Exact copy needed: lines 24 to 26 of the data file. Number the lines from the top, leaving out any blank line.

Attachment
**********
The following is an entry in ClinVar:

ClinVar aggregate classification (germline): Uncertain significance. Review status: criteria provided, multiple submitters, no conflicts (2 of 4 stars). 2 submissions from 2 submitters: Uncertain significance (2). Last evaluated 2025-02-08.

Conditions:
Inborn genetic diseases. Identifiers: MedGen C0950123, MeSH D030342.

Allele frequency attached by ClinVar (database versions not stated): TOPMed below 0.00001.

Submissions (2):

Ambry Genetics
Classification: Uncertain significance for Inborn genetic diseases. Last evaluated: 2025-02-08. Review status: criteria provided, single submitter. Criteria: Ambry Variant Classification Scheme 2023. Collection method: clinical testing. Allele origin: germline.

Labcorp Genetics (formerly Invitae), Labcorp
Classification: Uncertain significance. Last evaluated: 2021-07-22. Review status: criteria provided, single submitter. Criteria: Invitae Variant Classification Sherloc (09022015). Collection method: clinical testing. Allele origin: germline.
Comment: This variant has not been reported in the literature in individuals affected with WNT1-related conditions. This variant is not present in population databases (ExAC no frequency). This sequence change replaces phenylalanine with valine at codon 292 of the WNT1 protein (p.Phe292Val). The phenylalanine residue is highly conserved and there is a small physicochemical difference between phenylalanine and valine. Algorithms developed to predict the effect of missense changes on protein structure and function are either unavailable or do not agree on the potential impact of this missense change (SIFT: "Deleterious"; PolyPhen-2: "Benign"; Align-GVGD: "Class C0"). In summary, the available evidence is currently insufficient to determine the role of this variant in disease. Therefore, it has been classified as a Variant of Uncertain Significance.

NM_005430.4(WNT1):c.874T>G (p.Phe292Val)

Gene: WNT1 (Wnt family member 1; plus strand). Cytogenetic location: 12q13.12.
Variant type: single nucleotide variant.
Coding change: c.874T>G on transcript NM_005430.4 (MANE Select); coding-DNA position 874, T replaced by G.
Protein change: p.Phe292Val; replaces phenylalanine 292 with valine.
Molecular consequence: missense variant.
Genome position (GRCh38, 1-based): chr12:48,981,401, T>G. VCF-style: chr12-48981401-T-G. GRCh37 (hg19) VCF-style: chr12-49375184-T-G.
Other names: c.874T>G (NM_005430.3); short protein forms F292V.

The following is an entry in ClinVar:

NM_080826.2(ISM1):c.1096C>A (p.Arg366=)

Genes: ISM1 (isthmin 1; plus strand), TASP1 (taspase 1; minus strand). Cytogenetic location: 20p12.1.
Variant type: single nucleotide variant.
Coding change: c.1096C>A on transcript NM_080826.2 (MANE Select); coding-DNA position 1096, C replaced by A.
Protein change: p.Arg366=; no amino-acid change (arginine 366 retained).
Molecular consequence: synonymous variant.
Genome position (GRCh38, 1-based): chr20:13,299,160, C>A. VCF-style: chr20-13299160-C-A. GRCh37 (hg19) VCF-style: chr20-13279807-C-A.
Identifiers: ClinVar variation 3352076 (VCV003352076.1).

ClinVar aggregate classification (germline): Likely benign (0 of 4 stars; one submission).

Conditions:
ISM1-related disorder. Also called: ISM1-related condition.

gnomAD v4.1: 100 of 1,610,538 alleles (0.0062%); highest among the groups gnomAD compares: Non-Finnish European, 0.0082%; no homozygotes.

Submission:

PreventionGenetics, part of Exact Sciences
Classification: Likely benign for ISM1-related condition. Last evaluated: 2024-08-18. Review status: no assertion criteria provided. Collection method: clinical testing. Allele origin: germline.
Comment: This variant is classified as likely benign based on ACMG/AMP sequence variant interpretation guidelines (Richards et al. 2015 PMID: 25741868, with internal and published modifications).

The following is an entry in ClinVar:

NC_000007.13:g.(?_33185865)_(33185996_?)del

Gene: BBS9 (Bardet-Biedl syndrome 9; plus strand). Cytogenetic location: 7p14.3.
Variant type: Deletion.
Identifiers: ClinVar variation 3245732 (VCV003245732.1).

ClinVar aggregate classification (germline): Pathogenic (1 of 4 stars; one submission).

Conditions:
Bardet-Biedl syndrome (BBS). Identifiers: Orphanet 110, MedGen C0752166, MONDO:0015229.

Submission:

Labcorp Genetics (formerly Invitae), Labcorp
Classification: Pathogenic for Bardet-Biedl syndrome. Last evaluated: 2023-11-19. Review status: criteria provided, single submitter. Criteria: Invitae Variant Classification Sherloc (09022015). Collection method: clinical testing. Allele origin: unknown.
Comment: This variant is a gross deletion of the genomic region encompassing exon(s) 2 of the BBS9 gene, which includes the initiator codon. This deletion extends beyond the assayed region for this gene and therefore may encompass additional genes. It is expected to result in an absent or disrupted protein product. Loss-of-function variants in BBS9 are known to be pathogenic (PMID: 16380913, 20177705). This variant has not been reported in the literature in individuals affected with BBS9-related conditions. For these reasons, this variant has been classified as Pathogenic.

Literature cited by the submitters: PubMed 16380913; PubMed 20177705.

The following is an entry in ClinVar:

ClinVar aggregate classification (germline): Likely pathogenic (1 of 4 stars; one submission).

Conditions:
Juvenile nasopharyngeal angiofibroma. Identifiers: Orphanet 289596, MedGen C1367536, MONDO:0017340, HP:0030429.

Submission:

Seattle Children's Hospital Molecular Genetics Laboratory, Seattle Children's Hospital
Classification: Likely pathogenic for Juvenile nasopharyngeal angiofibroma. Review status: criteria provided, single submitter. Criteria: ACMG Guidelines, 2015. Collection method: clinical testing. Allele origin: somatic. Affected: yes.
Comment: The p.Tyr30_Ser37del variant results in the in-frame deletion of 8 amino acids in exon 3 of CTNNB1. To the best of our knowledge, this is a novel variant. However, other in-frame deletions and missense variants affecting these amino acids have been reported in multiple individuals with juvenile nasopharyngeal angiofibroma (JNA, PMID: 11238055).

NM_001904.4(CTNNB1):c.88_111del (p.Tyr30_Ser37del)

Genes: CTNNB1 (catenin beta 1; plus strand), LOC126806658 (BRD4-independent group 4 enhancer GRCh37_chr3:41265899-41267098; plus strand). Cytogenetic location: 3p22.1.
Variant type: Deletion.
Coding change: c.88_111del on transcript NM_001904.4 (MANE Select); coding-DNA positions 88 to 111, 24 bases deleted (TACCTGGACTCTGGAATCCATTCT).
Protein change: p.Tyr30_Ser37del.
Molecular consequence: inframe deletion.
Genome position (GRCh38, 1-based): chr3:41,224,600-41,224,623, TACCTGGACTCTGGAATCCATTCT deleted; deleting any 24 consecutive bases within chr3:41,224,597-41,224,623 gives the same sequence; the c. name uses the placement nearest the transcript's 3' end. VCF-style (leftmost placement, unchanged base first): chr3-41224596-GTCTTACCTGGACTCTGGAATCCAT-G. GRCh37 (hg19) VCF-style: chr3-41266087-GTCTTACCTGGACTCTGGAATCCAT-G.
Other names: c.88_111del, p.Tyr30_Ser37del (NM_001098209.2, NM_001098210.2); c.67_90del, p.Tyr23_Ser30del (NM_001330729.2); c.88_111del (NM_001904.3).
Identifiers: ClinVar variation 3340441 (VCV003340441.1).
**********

Coding change: c.1096C>A on transcript NM_080826.2 (MANE Select); coding-DNA position 1096, C replaced by A.
Protein change: p.Arg366=; no amino-acid change (arginine 366 retained).
Molecular consequence: synonymous variant.